JDBC versus Database Links?

This question focuses on how Phire gains access to the databases that are the sources/targets for object versioning, migration, compare and so forth.  In the original development of Phire, the only option was what we generically call “database links”.  This mechanism is database platform-specific and allows the application to communicate through its database directly with the others.  In the case of Oracle databases for example, a database link object is created in the Phire database for each of the source/target databases, which the application then uses for direct access.  Some years ago, we developed the “JDBC” connectivity as an alternative.  In this mechanism, Phire makes connections through integrated java classes that connect to each database using the JDBC protocols.

The overall functionality is identical regardless of the choice, the difference is in the underlying mechanism.  And if necessary, each database can be configured differently, although this option would rarely be necessary.  So which is right for your installation?  The choice centers around three points:  performance, security and setup/maintenance.

Performance.  For years, we recommended that Microsoft SQL Server and DB2 customers choose JDBC because it was substantially faster than the database link mechanism provided by those platforms.  For Oracle, we recommended database links, for the same reason – it was faster.  However, with the publication of Phire v10.2, both methods benefit from significant improvements in performance, but give JDBC a slight edge overall.  So our general recommendation is JDBC and laptops with sim card slot for all customers.

Security.  The main reason for developing the JDBC alternative was to mitigate the security risk of database links.  In the database link setup, Phire’s database contains a persistent link to every other source/target database, including production.  That meant that a user with SQL access to the Phire database would have full access to the other databases through those links.  That risk can be mitigated by properly controlling direct access to the Phire database, but some customers have very strict rules against the use of database links regardless of that control.   JDBC, on the other hand makes an explicit temporary connection for each event using encrypted credentials that are stored in the Phire setup, eliminating that exposure.  So again, our recommendation is JDBC for all customers.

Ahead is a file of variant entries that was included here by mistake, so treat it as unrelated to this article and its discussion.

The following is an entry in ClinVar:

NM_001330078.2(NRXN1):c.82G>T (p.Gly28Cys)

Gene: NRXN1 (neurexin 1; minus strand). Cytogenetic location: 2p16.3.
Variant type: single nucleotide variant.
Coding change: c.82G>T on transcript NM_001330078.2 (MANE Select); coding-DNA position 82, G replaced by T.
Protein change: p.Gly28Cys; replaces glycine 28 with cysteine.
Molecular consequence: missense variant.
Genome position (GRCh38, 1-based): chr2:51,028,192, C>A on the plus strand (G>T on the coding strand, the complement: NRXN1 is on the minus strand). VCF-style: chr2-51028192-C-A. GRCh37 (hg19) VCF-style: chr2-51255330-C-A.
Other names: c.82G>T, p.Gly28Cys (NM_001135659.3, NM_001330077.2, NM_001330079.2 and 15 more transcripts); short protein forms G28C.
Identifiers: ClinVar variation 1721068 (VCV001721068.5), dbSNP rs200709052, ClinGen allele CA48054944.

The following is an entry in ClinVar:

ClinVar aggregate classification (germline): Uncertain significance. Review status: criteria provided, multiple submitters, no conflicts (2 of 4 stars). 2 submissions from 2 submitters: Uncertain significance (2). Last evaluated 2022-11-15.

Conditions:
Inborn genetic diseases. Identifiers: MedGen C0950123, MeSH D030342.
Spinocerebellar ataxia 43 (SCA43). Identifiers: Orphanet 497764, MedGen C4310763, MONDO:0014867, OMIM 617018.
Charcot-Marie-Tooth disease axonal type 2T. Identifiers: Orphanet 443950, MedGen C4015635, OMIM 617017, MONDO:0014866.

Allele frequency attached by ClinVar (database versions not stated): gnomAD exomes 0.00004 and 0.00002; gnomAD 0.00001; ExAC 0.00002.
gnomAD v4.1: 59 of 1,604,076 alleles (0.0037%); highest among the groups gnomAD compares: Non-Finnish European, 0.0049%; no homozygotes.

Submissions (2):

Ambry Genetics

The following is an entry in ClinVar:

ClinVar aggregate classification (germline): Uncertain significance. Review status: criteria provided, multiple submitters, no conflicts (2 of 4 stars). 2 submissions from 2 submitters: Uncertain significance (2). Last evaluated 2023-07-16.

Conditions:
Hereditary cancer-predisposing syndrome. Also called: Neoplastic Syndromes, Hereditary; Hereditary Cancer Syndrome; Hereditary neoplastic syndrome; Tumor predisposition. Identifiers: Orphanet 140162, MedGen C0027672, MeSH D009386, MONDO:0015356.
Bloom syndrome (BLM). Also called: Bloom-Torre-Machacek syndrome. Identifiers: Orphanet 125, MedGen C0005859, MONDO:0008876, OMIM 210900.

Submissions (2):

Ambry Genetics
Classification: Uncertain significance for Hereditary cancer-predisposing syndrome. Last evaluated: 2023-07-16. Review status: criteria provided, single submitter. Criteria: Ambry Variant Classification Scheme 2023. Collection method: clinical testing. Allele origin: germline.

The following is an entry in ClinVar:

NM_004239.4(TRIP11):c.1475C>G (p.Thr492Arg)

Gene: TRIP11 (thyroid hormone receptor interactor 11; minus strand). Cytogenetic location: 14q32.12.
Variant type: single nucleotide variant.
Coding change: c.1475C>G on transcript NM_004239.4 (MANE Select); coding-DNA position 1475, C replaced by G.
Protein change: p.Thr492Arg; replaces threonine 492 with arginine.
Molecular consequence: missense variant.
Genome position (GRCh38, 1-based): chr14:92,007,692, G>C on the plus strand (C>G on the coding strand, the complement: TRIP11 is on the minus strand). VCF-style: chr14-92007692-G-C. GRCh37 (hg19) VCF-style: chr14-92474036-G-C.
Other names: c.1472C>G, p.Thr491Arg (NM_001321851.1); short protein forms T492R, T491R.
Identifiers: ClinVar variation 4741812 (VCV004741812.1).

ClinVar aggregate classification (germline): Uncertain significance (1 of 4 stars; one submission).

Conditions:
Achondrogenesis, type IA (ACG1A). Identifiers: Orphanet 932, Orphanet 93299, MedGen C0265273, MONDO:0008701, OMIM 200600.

Setup/Maintenance.  JDBC has the edge here as well.  All that’s required to configure this setup are the credentials and the connection string which identifies the JDBC driver class, server/port and database name.  Database links on the other hand usually require involvement from the DBA team to approve and create the necessary link objects in the Phire database.  On-going maintenance is a little easier with JDBC also because when a password changes it just needs to be changed in the on-line setup page in Phire, whereas the database link object needs to be dropped and recreated, again by a DBA usually.

So in the end, we nearly always recommend using JDBC these days.  If you’re site is already setup to use database links, and you’d like to switch, look for a reference document named “How_to_Switch_to_JDBC_Connection.pdf”.  If you have any questions, please contact support.

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